Ex­pect more health­care spend­ing bat­tles af­ter Elec­tion Day

Post-elec­tion bat­tles shap­ing over health­care costs

Modern Healthcare - - NEWS - Rich Daly and Jes­sica Zig­mond

READ The “Win­dow to Wash­ing­ton” blog at mod­ern­health­care.com/wash­ing­ton

De­spite a po­lit­i­cally frozen Congress, out­lines of post-elec­tion health­care bat­tles have be­gun to emerge. As provider, pa­tient and in­dus­try ad­vo­cates lob­bied law­mak­ers dur­ing Congress’ last week in ses­sion be­fore the Nov. 6 elec­tions, mem­bers of both cham­bers in­di­cated lit­tle de­sire to en­gage in se­ri­ous dis­cus­sions un­til the out­come of the pres­i­den­tial and con­gres­sional elec­tions are known.

The high­est-pro­file health­care fights will aim to avoid a 2% cut to Medi­care providers and in­sur­ers; a 27% cut in Medi­care physi­cian fees; and a slew of hospi­tal cuts. Those hospi­tal pro­vi­sions, known as “ex­ten­ders,” in­clude a pay­ment ad­just­ment for low-vol­ume hos­pi­tals, an in­crease in pay­ments for am­bu­lance ser­vices; and con­tin­ued fund­ing for chil­dren’s hos­pi­tals’ grad­u­ate med­i­cal ed­u­ca­tion.

“The im­pend­ing 2% se­quester and 27% SGR cut com­bined with more than a decade of es­sen­tially flat Medi­care pay­ments de­nies med­i­cal prac­tices the re­sources they need to mod­ern­ize Medi­care,” Dr. Jeremy Lazarus, pres­i­dent of the Amer­i­can Med­i­cal As­so­ci­a­tion, said in a state­ment.

Sen. Or­rin Hatch (R-Utah) said dur­ing a brief in­ter­view last week that “peo­ple aren’t to­gether yet” on re­solv­ing out­stand­ing health­care poli­cies. “It will have to be brought to a head; that’s for sure.”

The elec­tion’s out­come is expected to give the vic­to­ri­ous party the up­per hand dur­ing a post-elec­tion leg­isla­tive ses­sion, dur­ing which Congress will aim to re­solve out­stand­ing leg­isla­tive busi­ness. “It will be a po­lit­i­cal scrum of the high­est mag­ni­tude af­ter this elec­tion,” Rep. Ed Markey (D-Mass.) said in an in­ter­view.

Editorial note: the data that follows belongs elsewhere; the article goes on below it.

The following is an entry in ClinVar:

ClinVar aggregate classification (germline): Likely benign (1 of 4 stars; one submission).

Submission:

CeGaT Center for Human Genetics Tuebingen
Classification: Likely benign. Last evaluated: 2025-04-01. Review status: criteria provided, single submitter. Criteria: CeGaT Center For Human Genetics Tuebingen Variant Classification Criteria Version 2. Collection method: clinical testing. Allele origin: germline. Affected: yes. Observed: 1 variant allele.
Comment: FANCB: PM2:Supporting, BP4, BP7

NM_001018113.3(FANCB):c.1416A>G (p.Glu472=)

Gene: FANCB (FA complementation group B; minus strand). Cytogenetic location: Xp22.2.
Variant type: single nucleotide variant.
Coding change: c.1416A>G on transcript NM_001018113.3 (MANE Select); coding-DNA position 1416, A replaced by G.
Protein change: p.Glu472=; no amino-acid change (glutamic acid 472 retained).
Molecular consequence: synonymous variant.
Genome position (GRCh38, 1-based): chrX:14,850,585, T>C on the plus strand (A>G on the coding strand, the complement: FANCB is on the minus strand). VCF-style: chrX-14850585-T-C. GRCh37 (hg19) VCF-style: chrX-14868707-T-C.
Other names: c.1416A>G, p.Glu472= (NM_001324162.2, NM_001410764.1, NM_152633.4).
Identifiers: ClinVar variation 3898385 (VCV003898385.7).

In the cur­rent po­lit­i­cally un­cer­tain en­vi­ron­ment, one ex­pec­ta­tion is that Congress will ap­prove only a one-year re­prieve from any of the health­care cuts, in­stead of com­pre­hen­sively re­solv­ing any of them.

Rep. Michael Burgess (R-Texas), a physi­cian, told Mod­ern Health­care that he ex­pects pas­sage of a doc fix by year’s end and sug­gested a pos­si­ble du­ra­tion for the tem­po­rary patch. “I would think a year,” he said. “There’s no point in do­ing any­thing less than a year be­cause it just causes trou­ble.”

There also are in­di­ca­tions that the post­elec­tion ne­go­ti­a­tions will in­clude some

re­fight­ing of the bud­get bat­tle that oc­curred last year. Physi­cians and hos­pi­tals are wor­ried that Congress will patch the se­quester cuts trig­gered by the Bud­get Con­trol Act with other pol­icy tweaks that providers op­pose.

A pop­u­lar source for health­care spend­ing cuts among some mem­bers of Congress is the non­par­ti­san Medi­care Pay­ment Ad­vi­sory Com­mis­sion, which has of­fered a num­ber of ways to re­duce Medi­care spend­ing over the years. Among MedPAC cuts draw­ing par­tic­u­lar con­cern from hos­pi­tals is a pro­posal that Medi­care re­duce pay­ment rates for hospi­tal eval­u­a­tion and man­age­ment out­pa­tient of­fice vis­its to the amount pro­vided in physi­cians’ of­fices.